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Heavy Cranes on Barges and Specially Fabricated Tools Construct 164-Foot-Tall Arches for I-74 Mississippi River Bridge Project in Iowa and Illinois

by: Julie Devine
Construction takes place on the Iowa-bound bridge deck as part of the I-74 Mississippi River Bridge project, which is a partnership between the Iowa and Illinois DOTs.
Construction takes place on the Iowa-bound bridge deck as part of the I-74 Mississippi River Bridge project, which is a partnership between the Iowa and Illinois DOTs.
Installing the final arch floor section for the Iowa-bound bridge.
Installing the final arch floor section for the Iowa-bound bridge.
Installing the final arch floor section on the Iowa-bound bridge
Installing the final arch floor section on the Iowa-bound bridge
Pouring concrete for the Iowa-bound bridge deck
Pouring concrete for the Iowa-bound bridge deck
First concrete pour for the Iowa-bound arch deck
First concrete pour for the Iowa-bound arch deck
Building twin bridges across the Mississippi River with 164-foot-tall, iconic arches required plenty of heavy lifting, innovation, and adaptation to deal with record flooding and construction challenges.

The $1 billion Interstate 74 Mississippi River Bridge project in the Quad Cities of Iowa and Illinois also reconstructed approach roads and ramps in both states, resulting in six main contracts – four in Iowa and two in Illinois – with 113 subcontractors.

“At any one time, three or four of the main contracts were active,” said George Ryan, P.E., I-74 Corridor Manager, Wood Environment and Infrastructure Solutions. “There were times we had 450 tradespeople working across the 5.5-mile corridor. Orchestrating the communication so that everyone was working toward the same goals and one project didn’t hinder another took a lot of coordination.”

The project replaces two existing I-74 suspension bridges, one opened in 1935 and the other in 1960. Those bridges include two 11-foot-wide lanes in each direction and no shoulders, resulting in frequent travel restrictions due to peak-hour congestion and blockages from stalled vehicles and roadway maintenance activities.

To improve mobility and increase safety, the project expanded I-74 to three through lanes in each direction. The new bridges also added full shoulders and an entrance/exit lane in each direction. A 14-foot-wide pedestrian/bike path, separated from traffic on the eastbound bridge, features a scenic overlook with a glass floor. A hospital-sized elevator will provide increased access to the path.

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Because the new bridges sit east of the original structures, the project also built new highway ramps and reconfigured connecting roads in Bettendorf, Iowa; Davenport, Iowa; and Moline, Illinois.

Construction began in July 2017 and the new I-74 westbound bridge opened in November 2020. The new eastbound bridge opened in early December 2021, a few weeks ahead of schedule. This spring, crews will work on landscaping and other finishing touches throughout the corridor.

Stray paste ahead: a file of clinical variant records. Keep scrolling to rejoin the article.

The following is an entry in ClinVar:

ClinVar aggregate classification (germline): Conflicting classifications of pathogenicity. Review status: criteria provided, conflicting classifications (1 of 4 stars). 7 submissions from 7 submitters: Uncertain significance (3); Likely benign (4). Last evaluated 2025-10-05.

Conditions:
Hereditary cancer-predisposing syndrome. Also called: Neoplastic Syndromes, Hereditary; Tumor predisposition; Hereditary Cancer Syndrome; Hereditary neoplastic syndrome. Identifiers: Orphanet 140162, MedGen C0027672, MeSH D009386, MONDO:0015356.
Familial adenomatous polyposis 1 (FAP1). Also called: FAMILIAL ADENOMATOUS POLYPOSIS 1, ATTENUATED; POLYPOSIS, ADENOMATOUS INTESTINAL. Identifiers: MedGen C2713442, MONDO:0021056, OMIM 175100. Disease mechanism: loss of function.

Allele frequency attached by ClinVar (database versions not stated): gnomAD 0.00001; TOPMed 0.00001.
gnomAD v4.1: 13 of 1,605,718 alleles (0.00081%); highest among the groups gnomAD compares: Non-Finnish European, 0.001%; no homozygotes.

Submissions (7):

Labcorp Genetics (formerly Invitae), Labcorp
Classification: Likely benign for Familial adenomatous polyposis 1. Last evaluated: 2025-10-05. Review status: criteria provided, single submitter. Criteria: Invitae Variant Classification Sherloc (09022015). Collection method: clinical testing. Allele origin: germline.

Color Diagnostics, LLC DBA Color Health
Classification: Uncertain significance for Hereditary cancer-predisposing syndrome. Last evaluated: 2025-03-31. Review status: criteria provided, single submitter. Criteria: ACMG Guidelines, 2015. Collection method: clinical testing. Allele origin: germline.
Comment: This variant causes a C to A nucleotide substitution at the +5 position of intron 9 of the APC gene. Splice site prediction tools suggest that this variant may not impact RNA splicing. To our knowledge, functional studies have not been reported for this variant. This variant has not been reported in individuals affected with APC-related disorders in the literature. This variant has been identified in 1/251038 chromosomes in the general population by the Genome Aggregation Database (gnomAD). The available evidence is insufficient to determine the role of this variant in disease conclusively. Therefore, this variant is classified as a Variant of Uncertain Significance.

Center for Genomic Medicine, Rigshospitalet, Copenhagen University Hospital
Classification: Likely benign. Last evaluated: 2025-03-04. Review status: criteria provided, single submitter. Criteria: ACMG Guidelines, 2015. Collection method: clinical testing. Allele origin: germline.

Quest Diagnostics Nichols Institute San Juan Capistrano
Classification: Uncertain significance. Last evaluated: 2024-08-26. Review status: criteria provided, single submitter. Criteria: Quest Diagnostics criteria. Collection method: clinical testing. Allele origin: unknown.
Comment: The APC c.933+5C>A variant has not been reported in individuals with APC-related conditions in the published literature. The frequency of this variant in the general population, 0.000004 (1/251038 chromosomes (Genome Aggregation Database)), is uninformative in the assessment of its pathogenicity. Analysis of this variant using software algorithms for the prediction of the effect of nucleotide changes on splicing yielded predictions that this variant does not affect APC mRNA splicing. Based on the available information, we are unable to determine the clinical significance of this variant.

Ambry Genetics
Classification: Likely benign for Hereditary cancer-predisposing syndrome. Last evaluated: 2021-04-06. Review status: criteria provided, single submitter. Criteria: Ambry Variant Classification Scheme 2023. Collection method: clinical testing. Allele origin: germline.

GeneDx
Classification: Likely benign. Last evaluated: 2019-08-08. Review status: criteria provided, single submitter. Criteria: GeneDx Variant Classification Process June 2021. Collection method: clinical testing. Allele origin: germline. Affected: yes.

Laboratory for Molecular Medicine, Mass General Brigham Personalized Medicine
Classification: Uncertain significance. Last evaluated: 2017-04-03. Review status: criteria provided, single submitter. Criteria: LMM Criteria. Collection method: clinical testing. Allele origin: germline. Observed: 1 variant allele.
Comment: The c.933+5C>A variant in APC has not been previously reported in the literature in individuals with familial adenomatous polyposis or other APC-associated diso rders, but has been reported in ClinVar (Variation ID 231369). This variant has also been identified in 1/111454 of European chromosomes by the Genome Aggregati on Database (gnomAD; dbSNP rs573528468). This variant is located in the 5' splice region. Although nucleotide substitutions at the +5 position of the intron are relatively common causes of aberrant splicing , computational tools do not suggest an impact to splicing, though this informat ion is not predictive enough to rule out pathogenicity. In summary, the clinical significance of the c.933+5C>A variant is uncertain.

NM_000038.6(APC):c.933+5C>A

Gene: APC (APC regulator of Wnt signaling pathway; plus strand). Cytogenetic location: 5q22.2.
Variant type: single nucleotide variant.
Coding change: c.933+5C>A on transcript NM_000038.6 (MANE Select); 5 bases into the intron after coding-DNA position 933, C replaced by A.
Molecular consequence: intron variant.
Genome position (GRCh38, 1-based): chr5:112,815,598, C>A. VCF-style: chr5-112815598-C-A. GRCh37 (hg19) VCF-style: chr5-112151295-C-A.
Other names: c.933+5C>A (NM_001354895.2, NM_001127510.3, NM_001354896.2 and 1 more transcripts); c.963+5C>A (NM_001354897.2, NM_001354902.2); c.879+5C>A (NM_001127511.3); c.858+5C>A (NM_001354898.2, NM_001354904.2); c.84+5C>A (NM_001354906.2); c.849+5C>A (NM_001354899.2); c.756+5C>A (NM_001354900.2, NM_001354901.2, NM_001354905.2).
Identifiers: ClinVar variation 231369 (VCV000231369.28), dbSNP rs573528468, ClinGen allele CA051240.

The Iowa Department of Transportation serves as the lead agency for river bridge construction in partnership with the Illinois Department of Transportation, and each agency oversees the project’s road construction in their own state. The Federal Highway Administration funded 88.5 percent of the work, with Iowa and Illinois splitting the remaining costs. The cities of Bettendorf and Moline funded local enhancements.

Long Learning Curve
“Without a doubt, the bridge arches were the toughest builds in the corridor,” Ryan said.

The basket-handle arches span more than 774 feet of the 3,464-foot-long, 72-foot-wide structures. Crews started work on the first arch for the westbound bridge in March 2019 and finished 14 months later in May 2020; they started the second arch in July 2020 and finished 10 months later in May 2021.

“We experienced a lot more adverse weather on the first arch, but it was also a long learning curve,” Ryan said. “With the second arch, we were able to capitalize on some of the lessons we learned.”

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The bridges’ prime contractor, Lunda Construction Co. of Black River Falls, Wisconsin, fabricated several tools to push and pull the arches into place. For instance, “When they put in the keystone piece on each side, they hung a large, false floor from the arch so they could stand up there and work,” Ryan said. “They also had beams with jacks and beams with comealongs to aid in moving the arch around and getting it in the right position.”

During construction of the first arch, “They did some retrofit on the fly to make the tools work better,” Ryan added. “Then, as they got to the second arch, they refabricated some of the tools, jacks, and comealongs to make them work a little smoother.”

Collection of Cranes